Simone Smillie: DC Women’s Business Center Founder Feature

Simone Smillie, a native New Yorker, moved to Washington, D.C., in 2016 to pursue her graduate degree in Development Economics at American University. 

After graduating, Smillie started a new job as an analyst in Downtown D.C. She planned to launch her business, Mutani’s Pocket, in March 2020, but the pandemic took hold and delayed her launch until August. 

Despite the setback, 2020 presented opportunities for small businesses like Smillie’s to be recognized for their mission and creativity.   

According to a survey conducted by FastCompany of female entrepreneurs, 14% of the respondents started a business amidst the COVID-19 pandemic even though they had not been planning to. Sixty-four percent of women started their businesses because they found an opportunity and decided not to wait. This was true for Smillie.  

In an interview with Smillie, we learn more about what inspired her to start her business and how she supports local artisans in East Africa.  

What inspired you to start your business? 

The concept of Mutani’s Pocket was something that came to me as a surprise, the idea was sparked in 2018 while I was talking to a friend about visiting him in Kenya. He would regularly send me pictures of the markets and scenery of the different East African countries he visited while working for the World Bank. I instantly fell in love with what I saw. I asked him to buy fabric and send me some products from local vendors. 

I was impressed with the creativity and vibrancy of the products and thought that there should be a place to access these goods that I never see in the U.S. market. 

Thereafter, Mutani’s Pocket was formed aiming to be a marketplace that gives small East African vendors an online platform to show their artistry. I make it a point to develop relationships with the artists I work with. We do live in different time zones which can be a struggle at times but technology makes direct contact easy by using Whatsapp, Facebook or IMO.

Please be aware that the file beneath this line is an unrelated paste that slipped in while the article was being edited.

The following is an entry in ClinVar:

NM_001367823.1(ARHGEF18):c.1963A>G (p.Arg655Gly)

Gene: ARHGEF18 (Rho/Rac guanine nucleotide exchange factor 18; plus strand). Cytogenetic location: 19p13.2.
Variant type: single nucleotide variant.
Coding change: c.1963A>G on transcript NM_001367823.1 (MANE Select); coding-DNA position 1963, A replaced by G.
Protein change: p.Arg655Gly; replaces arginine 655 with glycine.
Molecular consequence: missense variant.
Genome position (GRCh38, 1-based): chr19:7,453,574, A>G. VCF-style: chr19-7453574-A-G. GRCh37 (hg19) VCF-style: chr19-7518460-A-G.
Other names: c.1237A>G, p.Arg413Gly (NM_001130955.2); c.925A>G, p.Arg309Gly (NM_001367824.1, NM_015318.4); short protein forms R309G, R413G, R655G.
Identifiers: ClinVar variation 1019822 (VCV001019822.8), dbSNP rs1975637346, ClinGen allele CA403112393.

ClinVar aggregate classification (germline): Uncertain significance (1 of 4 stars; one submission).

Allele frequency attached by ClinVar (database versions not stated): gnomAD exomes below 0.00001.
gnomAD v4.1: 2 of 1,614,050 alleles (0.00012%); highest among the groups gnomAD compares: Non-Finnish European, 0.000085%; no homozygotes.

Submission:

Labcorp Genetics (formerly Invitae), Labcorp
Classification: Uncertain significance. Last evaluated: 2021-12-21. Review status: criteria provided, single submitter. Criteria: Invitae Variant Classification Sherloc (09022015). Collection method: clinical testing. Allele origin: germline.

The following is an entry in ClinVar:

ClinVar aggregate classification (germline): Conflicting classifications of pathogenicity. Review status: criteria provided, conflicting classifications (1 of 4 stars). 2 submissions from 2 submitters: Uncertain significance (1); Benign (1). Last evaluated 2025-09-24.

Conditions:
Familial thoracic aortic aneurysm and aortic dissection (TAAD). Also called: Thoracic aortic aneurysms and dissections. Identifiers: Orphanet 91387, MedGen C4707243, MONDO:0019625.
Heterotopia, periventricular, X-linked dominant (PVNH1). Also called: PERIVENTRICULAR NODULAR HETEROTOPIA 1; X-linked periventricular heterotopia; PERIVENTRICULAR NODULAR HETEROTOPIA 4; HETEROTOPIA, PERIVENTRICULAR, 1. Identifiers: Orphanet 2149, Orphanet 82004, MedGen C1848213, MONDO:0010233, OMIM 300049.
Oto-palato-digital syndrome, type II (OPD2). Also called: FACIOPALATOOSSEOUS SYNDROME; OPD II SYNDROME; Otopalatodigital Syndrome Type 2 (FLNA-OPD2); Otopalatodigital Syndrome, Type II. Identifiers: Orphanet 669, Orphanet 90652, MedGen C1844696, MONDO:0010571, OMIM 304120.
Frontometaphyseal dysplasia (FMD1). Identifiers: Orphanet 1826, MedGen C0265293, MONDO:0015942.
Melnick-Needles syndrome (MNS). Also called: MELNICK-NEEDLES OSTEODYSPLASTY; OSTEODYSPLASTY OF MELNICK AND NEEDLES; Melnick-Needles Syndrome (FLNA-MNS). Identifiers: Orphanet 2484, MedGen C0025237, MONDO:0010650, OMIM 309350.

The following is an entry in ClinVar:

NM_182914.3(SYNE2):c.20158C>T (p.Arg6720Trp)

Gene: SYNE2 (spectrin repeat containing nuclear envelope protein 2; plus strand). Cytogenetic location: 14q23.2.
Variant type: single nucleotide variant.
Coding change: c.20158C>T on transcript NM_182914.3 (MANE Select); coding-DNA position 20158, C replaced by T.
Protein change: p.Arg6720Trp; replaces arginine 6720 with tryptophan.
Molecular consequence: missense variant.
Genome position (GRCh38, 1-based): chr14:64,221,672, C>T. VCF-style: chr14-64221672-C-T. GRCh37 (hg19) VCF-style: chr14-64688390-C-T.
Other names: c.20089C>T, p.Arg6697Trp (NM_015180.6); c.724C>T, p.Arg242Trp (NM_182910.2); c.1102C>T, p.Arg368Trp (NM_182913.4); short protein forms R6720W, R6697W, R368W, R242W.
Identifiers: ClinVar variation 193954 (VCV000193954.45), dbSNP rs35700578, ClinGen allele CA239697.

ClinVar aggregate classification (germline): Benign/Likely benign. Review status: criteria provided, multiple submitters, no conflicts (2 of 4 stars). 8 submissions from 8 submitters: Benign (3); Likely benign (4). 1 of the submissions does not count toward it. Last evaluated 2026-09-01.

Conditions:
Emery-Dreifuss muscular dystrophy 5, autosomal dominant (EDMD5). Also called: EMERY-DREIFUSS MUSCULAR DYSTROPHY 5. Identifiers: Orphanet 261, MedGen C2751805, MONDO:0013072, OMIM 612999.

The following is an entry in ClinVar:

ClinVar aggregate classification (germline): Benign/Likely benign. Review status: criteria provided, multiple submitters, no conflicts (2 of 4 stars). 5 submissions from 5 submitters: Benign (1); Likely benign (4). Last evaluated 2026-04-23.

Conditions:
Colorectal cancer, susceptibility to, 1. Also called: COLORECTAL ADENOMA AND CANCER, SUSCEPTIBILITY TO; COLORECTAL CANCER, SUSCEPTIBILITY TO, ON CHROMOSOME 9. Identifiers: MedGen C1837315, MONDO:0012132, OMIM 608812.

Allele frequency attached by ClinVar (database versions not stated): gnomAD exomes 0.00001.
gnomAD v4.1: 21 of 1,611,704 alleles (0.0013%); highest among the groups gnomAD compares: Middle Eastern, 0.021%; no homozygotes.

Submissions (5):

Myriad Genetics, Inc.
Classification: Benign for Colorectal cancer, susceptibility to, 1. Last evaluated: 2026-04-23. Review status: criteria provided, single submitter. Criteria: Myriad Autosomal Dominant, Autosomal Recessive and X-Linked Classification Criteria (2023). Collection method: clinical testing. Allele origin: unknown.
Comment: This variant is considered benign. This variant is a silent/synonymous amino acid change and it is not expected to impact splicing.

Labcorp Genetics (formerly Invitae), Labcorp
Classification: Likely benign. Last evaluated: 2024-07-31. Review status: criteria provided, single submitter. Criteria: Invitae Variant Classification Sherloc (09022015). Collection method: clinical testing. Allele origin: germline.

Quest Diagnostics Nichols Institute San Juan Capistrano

Can you tell us about one of your contributing artists?

Fridah is an upcoming fashion designer and dress etiquette coach from the Mount Kenya region who aspires to have a large design firm one day. Growing up, she wore clothes that rarely, if ever, reflected her own choice of color, design and fitting so she yearned to create clothes that reflected an individual’s personality.  

Her use of African fabric and bold colors captured the hearts of the Mutani’s Pocket team and we are proud to feature Fridah’s designs through our facemasks and pillow covers from our home decor line. 

Where does the name Mutani come from? 

Mutani is wordplay on the Swahili word “Mtaani,” which means “street.” Mutani’s Pocket literally translates to “street pocket” because we aim to work with mostly street vendors from different pockets of East Africa and bring their products to the U.S. market. We sell handmade East African crafts such as masks, handbags, fanny packs, backpacks, wall art, pillow covers, storage baskets and more to come.